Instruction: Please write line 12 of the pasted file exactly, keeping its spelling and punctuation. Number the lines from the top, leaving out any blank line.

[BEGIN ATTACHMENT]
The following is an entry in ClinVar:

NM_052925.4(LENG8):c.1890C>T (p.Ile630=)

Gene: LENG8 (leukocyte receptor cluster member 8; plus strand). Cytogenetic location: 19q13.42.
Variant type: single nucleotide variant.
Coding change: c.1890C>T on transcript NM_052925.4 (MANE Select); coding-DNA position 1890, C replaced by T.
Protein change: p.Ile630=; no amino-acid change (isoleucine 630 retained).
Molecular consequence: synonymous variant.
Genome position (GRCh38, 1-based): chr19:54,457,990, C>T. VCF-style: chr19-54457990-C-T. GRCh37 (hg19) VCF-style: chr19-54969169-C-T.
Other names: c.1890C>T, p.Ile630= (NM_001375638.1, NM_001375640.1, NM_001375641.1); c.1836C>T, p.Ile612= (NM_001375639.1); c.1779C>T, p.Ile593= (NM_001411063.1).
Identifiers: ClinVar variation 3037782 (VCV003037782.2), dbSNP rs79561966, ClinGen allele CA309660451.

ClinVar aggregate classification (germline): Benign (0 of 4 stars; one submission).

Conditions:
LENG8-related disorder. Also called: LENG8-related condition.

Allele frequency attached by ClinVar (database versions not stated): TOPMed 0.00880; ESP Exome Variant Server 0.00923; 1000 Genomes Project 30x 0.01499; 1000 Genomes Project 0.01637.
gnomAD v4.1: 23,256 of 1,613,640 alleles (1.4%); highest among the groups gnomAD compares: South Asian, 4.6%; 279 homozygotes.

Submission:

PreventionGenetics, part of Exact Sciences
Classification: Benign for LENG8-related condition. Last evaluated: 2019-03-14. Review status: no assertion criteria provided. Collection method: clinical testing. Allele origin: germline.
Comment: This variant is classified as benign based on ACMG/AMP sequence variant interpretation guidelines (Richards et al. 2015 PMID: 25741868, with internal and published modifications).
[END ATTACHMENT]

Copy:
Conditions: